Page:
Flashcards in 6. The ECG Deck (30):
What is the difference between cells of the heart conducting system and myocytes?
Conducting system cells = specialised myocytes that have lost contractile ability but are able to generate APs.
Myocytes = contractile ability but unable to generate APs.
Describe how excitation normally spreads through the myocardium.
1. depolarisation at SAN followed by depolarisation of atrial myocytes
2. wave of depolarisation delayed by ~120-200ms at AVN - allows for atrial contraction
3. spread from atria to ventricles via Bundle of His
4. rapid conduction to all parts of ventricles via His-Purkinje system: depolarisation of interventricular septum... of apex and free ventricle wall (from endocardial to epicardial surfaces)... of base of ventricles
5. ventricular myocardial cells repolarise once all have depolarised, in opposite sequence to depolarisation (epicardial to endocardial cells)
What is the 'electrical axis' of the heart?
'overall' direction of depolarisation wave, directed towards apex, slightly to left of IV septum in normal heart
What is an ECG?
Records changing electrical field on extracellular surface of cardiac myocytes during wave of depolarisation and repolarisation, from the surface of the body using electrodes pasted on skin.
What does the nature of an ECG signal depend on?
the direction of spread of the electrical field relative to the position of the recording electrode
State the rules governing the nature of an ECG signal recorded by the positive electrode.
1- depolarisation spreading towards a positive electrode = upward deflection
2- depolarisation spreading away from a positive electrode = downward deflection
3- repolarisation spreading towards a positive electrode = downward deflection
4- repolarisation spreading away from a positive electrode = upward deflection
What does the amplitude (height) of an ECG deflection depend on?
1. amount of muscle mass (increased mass... larger electrical depolarisation signal... greater vertical deflection)
2. how directly wave of activity travels towards electrode:
- directly towards/away = large complex
- obliquely towards/away = smaller complex
- 90 degree angle to electrode = biphasic or no complex
Which part of the ECG trace indicates SAN depolarisation?
insufficient signal to register on surface ECG but equal to start of P wave
Which part of the ECG trace indicates atrial depolarisation?
P wave: small upward deflection as travelling towards +ve electrode
Which part of the ECG trace indicates AVN delay?
isoelectric (flat line) segment between P and Q wave
Which part of the ECG trace indicates depolarisation of bundle of His?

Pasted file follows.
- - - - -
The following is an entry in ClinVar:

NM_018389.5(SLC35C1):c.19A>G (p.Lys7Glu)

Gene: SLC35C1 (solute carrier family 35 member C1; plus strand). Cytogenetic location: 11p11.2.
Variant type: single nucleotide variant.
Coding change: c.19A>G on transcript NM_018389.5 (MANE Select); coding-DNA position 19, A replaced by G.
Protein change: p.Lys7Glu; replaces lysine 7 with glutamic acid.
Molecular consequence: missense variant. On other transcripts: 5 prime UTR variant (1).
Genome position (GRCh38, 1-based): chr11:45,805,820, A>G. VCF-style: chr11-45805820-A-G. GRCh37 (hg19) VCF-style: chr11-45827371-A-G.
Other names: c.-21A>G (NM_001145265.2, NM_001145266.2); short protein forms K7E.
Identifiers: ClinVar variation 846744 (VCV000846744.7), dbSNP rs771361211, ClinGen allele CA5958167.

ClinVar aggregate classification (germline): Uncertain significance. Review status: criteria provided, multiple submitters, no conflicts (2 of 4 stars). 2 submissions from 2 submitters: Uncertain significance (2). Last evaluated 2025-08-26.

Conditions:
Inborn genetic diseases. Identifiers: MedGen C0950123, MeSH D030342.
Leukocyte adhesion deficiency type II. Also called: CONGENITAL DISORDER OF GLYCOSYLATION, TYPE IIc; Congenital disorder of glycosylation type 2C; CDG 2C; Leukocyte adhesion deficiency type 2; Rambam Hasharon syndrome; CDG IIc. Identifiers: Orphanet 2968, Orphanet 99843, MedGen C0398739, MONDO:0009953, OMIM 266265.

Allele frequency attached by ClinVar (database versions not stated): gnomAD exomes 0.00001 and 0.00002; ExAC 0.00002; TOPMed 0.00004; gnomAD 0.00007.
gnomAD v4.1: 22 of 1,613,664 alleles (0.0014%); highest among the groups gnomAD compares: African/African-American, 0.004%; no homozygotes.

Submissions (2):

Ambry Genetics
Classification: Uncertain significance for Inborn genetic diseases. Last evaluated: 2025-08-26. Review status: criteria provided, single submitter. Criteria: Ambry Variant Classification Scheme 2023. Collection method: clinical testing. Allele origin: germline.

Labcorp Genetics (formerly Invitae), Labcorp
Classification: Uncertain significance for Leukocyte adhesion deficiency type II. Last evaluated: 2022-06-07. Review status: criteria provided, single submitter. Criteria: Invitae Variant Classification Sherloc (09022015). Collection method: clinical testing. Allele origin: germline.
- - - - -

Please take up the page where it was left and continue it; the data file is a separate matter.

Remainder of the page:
isoelectric (flat line) segment between P and Q
Why is the Bundle of His important in electrical conduction?
fibrous ring between atria and ventricles prevents contact between atrial and ventricular myocytes - bundle of his is only connection (so ischaemia in this region can affect ventricular contraction)
Which part of the ECG trace indicates IV septum depolarisation?
Q wave: small downward deflection as septum depolarises from left to right, moving obliquely away from lead II
Which part of the ECG trace indicates apex and free ventricular wall depolarisation?
R wave: large upward deflection as depolarisation moves directly towards electrode (large because of large muscle mass - more electrical activity)
How would left ventricular hypertrophy be indicated on an ECG trace?
taller R wave
Which part of the ECG trace indicates depolarisation of ventricle bases?
S wave: small downwards deflection as moving away from electrode, but not directly away
Which part of the ECG trace indicates ventricular repolarisation?
T wave: medium upward deflection as wave of repolarisation moving away from electrode (spreads in opposite direction to depolarisation, from epicardial to endocardial celsl)
How many electrodes are used in an ECG and how many view/leads of the heart does this give?
10 electrodes: 4 on limbs, 6 on chest
Give 12 views of the heart
In which planes do the limb and chest electrodes view the heart?
Limb leads = coronal plane
Chest leads = transverse (horizontal) plane
Describe the 6 leads of the limb electrodes.
Bipolar limb leads:
- I: right arm (-) to left arm (+)
- II: right arm (-) to left leg (+)
- III: left arm (-) to left leg (+)
Unipolar limb leads:
- aVR: heart to right arm (+)
- aVF: heart to left leg (+)
- aVL: heart to left arm (+)
Which lead provides the typical ECG trace?
What would the traces of lead I and aVL look like compared to lead II?
smaller amplitude of curves as more oblique angle (~90 degrees for aVL)
What would the trace of lead aVR look like compared to lead II?
~ mirror image as view in opposite direction
Where are the chest electrodes placed?
C1 - 4th intercostal space, right sternal border
C2 - 4th intercostal space, left sternal border
C3 - midway between C2 and C4
C4- 5th intercostal space, midclavicular line
C5- midway between C4 and C6
C6 - 5th intercostal space, midaxillary line
Which limb leads look at the inferior surface of the heart?
II, III and aVF
Which limb leads look at the left side of the heart?
I and aVL
Which chest leads look at the anterior heart/right ventricle and septum?
V1 and V2
Which chest leads look at the anterior apical region?
V3 and V4
Which chest leads look at the left ventrical/lateral aspect?
V5 and V6